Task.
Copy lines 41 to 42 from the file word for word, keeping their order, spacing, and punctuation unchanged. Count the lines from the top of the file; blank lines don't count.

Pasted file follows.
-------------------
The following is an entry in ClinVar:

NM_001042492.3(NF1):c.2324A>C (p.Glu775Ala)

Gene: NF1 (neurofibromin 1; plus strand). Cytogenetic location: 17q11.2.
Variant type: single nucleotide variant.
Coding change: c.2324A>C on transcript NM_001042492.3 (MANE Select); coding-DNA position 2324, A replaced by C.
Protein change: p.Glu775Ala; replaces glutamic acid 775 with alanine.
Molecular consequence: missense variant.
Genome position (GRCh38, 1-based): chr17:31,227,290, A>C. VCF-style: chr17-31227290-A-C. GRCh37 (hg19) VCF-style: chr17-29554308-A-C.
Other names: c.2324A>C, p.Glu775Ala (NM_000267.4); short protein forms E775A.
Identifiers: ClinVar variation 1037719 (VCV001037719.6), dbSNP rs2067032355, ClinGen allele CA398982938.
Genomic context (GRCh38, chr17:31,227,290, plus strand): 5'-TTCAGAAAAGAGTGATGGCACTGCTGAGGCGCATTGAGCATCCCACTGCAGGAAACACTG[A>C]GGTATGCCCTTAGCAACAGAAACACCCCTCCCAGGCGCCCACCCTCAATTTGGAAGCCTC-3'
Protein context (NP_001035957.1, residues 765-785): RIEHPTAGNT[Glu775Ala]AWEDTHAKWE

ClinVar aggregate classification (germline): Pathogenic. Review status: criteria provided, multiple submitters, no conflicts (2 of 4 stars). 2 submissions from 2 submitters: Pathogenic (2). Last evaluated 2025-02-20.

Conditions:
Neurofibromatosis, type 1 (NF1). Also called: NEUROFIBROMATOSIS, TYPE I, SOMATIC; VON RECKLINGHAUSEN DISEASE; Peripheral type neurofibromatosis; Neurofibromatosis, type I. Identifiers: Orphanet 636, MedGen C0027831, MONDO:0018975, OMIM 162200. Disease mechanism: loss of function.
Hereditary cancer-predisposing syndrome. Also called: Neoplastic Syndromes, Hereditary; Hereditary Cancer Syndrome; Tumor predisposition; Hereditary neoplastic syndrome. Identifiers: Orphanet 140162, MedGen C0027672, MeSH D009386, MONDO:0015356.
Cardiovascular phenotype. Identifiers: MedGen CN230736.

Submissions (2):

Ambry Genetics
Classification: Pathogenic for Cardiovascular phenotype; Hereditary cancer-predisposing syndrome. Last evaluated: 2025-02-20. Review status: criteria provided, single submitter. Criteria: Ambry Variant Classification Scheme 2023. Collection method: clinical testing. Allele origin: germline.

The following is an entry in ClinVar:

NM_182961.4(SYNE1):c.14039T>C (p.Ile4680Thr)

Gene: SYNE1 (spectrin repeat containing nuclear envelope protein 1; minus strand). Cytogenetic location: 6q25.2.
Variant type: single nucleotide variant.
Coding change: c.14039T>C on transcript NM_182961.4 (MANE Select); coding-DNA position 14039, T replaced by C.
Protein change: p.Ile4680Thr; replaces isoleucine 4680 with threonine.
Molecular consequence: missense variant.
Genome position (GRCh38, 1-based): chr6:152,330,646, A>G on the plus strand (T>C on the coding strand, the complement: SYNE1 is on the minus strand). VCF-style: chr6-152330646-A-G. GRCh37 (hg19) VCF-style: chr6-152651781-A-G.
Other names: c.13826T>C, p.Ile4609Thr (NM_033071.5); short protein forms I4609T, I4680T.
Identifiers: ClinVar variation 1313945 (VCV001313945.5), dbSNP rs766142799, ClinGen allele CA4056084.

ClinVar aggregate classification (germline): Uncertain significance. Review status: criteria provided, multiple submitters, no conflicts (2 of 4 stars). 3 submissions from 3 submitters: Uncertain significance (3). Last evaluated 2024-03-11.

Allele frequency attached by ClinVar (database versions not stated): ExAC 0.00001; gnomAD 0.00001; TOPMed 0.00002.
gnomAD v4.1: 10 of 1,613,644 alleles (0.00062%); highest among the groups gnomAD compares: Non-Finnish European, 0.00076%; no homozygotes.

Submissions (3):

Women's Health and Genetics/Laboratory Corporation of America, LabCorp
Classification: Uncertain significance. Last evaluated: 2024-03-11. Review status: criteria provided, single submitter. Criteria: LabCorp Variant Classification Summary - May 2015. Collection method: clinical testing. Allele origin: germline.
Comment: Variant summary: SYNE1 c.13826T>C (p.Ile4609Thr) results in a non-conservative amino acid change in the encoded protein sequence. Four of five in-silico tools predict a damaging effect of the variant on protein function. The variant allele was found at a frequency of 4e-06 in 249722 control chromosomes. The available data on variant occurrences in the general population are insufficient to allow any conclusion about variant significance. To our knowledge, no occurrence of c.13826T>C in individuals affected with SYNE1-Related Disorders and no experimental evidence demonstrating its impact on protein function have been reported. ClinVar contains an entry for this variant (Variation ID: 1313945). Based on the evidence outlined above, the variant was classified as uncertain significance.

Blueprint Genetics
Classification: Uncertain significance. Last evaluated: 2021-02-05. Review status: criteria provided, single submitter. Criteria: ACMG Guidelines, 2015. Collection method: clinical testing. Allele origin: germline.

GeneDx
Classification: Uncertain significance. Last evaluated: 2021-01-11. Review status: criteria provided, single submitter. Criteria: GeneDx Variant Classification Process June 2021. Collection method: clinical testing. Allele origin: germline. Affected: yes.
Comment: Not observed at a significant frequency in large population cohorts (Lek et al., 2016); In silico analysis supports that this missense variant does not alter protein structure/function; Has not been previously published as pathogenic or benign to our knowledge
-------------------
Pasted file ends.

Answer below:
Classification: Uncertain significance. Last evaluated: 2021-01-11. Review status: criteria provided, single submitter. Criteria: GeneDx Variant Classification Process June 2021. Collection method: clinical testing. Allele origin: germline. Affected: yes.
Comment: Not observed at a significant frequency in large population cohorts (Lek et al., 2016); In silico analysis supports that this missense variant does not alter protein structure/function; Has not been previously published as pathogenic or benign to our knowledge